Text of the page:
a single layer of cells called the _____. Eventually, cell division and differentiation lead to
a more complex boundary called the _____.

trophoblast; chorion

27

After implantation, trophoblast cells divide rapidly and the outermost cells _____. _____
grow from the surface, and become _____ as surrounding blood vessels are dissolved.
This is the very early _____.

fuse to form a syncytium; Villi;
bathed in maternal blood;
chorion

28

The placenta forms from the _____ and the _____ which lie between the embryo and the
wall of the uterus. The _____ in other regions deteriorate, forming the smooth chorion.

endometrium; chorionic villi;
chorionic villi

29

The placenta is fully functional by _____ .

the 3rd month after fertilization

30

The _____ connects the developing embryo to the placenta until birth.

umbilical cord

31

The _____ channels blood from the umbilical cord past the fetal liver, directly to the vena
cava.

ductus venosus

32

Together, the foramen ovale, ductus arteriosus, and ductus venosus are known as the
_____.

vascular shunts

33

The development of ectoderm, mesoderm, and endoderm from the _____ is called _____,
and the embryo is referred to as a(n) _____. All three layers are present roughly _____
after conception.

inner cell mass; gastrulation;
gastrula; 16 days

34

Early in gastrulation, a two-chambered ball of cells on a connecting stalk forms. One
chamber is the _____, and the other the _____: the wall between them is the _____, and
will actually form the embryo.

amnion; yolk sac; embryonic
disk

35

The _____ is a fluid-filled sac which will eventually surround the fetus. At first the fluid is
derived directly from the _____, but by birth much of its volume is _____. It provides
cushioning and support, and _____, during development.

amnion; maternal blood; fetal
urine; room to move

36

Cells of the yolk sac form the earliest _____, contribute the formation of the _____, and
become the _____ or _____ of the fetus.

blood cells; gut;
spermatogonia; oogonia

37

A projection formed by the yolk sac, the _____, eventually helps to form the umbilical cord
and its base becomes the _____.

allantois; urinary bladder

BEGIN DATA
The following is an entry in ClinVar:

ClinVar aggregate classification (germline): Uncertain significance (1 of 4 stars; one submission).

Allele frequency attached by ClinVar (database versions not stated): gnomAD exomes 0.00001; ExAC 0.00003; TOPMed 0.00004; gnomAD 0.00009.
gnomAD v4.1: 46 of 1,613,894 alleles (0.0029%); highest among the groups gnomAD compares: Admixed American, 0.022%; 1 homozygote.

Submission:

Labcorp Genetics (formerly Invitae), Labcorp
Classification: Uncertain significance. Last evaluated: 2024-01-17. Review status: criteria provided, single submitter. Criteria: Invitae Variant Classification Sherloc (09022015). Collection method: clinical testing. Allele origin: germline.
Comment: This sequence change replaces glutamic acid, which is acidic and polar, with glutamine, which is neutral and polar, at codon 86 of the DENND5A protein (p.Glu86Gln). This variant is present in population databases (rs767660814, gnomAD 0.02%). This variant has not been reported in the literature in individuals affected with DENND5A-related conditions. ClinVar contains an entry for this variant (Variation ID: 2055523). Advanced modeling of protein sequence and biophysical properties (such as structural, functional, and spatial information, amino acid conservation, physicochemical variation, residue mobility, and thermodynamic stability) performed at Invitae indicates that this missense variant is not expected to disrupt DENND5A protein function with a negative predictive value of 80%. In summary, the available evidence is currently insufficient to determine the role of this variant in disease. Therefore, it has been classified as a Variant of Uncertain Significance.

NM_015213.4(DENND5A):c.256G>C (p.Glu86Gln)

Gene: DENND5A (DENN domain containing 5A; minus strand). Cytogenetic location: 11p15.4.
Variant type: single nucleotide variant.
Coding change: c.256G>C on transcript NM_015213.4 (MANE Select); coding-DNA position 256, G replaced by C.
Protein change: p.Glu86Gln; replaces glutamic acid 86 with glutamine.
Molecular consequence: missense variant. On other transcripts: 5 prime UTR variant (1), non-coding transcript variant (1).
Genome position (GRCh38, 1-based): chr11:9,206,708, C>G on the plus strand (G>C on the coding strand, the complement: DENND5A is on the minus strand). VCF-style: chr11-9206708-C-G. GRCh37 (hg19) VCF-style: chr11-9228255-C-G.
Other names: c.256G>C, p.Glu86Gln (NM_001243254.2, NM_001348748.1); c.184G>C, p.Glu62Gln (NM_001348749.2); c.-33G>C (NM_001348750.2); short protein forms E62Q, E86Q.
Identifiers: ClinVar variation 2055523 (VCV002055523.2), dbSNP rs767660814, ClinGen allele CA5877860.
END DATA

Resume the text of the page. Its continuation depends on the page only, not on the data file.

38

The brain and spinal cord begin to form within two weeks of fertilization, a process called
_____.

neurulation

39

The cerebrum and other brain regions become recognizable roughly _____
after fertilization, although its development is far from complete - the central sulcus, for
example, does not appear until roughly _____ after fertilization.

eight weeks; twenty weeks

40

A rudimentary circulatory system and a beating heart are present by the start of the _____
after fertilization.

4th week

41

Organogenesis is the formation of organs and organ systems; by the end of the _____, all
organ systems are recognizable.

embryonic period

42

The medical community assumes that the mother will not know which sexual act led to
conception, and calculates fetal age based on the time that has passed since _____.
Developmental biologists, however, calculate age based on the time since _____.

the last menstrual period;
fertilization

43

From the beginning of the _____ after conception, when organ systems
are _____, the developing child is no longer an embryo, but is instead called a(n) _____.

9th week; present but not yet
fully functional; fetus

44

Survival of the fetus outside the mother is not possible until at least _____ weeks after
fertilization, a time referred to as the edge of viability. At this point, major _____ will be
required, and lifelong _____ may result even if the child survives.

22; medical intervention;
disability

45

Even late in pregnancy, chemicals and disease affecting the mother can still cause _____:
the brain, for example, continues to develop even _____. Chemicals that cause
developmental abnormalities in the developing embryo or fetus are ______.

birth defects; after birth;
teratogens

46

The last two months of _____ ('before birth') development include the production of _____
by the lungs, to allow breathing, and the storage of _____ for use as energy and
insulation.

prenatal; surfactant;
subcutaneous fat

47

During pregnancy, the uterus enlarges dramatically: the woman’s center of gravity _____
and an accentuated _____ often results.

shifts forward; lumbar curvature
(lordosis)

48

Heartburn and constipation may result due to _____ and _____ of the GI tract.

displacement; decreased
mobility

49

Upward pressure of the abdominal organs against the diaphragm as pregnancy reaches
its final stages causes many women to suffer from _____.

difficult breathing OR dyspnea

50

Near the end of pregnancy, placental production of the hormone relaxin causes _____
and _____ to soften and relax. A side-effect is that _____ of the body also respond.

pelvic ligaments; the pubic
symphysis; other ligaments

51

The placenta produces _____, which helps to promote the maturation of the breasts for
lactation and shifts the mother's metabolism to burn more fat, sparing glucose for the
fetus.

human placental lactogen (hPL)

52

Metabolic wastes are transferred from the fetal blood to the mother's and so the mother's
_____ to cope.

kidneys must produce more
urine

53

_____ during pregnancy can cause difficulties ranging from discomfort to incontinence.

Uterine pressure on the bladder

54

Blood volume increases to accommodate the needs of the fetus, leading to increases in
the mother's _____.

blood pressure and heart rate

55

Parturition is the process of giving birth, and usually occurs between _____ and _____